New Hampshire ranks 4th in the US for quality public education

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The Education Week Research Center ranked New Hampshire fourth in the country in its 2018 Quality Counts report, which examines the role of education in promoting positive outcomes throughout an individual’s lifetime, K-12 achievement indicators, and a school finance analysis.

According to Education Week, the Chance-for-Success Index examines the role of education in promoting positive outcomes throughout an individual’s lifetime (including early childhood indicators, family income, preschool and kindergarten enrollment, high school graduation rate, and adult employment rates). The school finance analysis evaluates spending on education and equity in funding across districts within a state. The K-12 Achievement Index, last updated in 2016, scores states on current academic performance, change over time, and poverty-based gaps.

“This year, New Hampshire finishes fourth among the 50 states and the District of Columbia, with an overall score of 83.7 out of 100 points and a grade of B. The nation, as a whole, posts a grade of C,” the report stated.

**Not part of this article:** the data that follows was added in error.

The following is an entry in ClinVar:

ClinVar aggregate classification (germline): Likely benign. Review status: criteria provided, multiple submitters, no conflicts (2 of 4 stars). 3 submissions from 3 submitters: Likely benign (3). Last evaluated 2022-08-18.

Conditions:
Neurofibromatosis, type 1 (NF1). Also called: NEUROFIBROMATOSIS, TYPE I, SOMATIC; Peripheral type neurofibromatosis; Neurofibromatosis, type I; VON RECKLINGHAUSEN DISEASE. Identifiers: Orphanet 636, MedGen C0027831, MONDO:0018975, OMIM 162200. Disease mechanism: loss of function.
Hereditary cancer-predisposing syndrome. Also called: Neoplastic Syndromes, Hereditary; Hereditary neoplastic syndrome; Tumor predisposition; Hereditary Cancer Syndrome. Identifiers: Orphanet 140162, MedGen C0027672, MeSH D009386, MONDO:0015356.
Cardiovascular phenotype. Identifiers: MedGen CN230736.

“Diving into the findings for the three graded indices, New Hampshire earns an A-minus in the Chance-for-Success category and ranks second. The average state earns a C-plus. In School Finance, New Hampshire receives a B-minus and ranks 13th. For the K-12 Achievement Index, last updated in the 2016 report, it finishes third with a grade of C-plus. The average state earns grades of C and C-minus in School Finance and K-12 Achievement, respectively.”

Models for Improvement

As the NH legislature, and public more broadly, are engaged in serious debate over a statewide voucher system and its potential impacts on student outcomes, it is worth noting that of the 6 states that have passed legislation to begin voucher programs akin to NH’s proposed education freedom savings account program, all received grades below the national average:

  • Arizona: D+ (68.7)
  • Florida: C (72.5)
  • North Carolina: C- (70.6)
  • Tennessee: C- (70.8)
  • Mississippi: D+ (66.8)
  • Nevada: D (65, the lowest performing state in the nation)

Massachusetts (B+), New Jersey (B), and Vermont (B) performed slightly better than New Hampshire and outperformed New Hampshire on the individual indicators.

To learn more about how NH’s public education system currently compares to other states in the nation, click here. To learn more about NH’s voucher debate, click here.

Source: Nation’s Schools Stuck in ‘Average’ Range on Annual Report Card | Education Week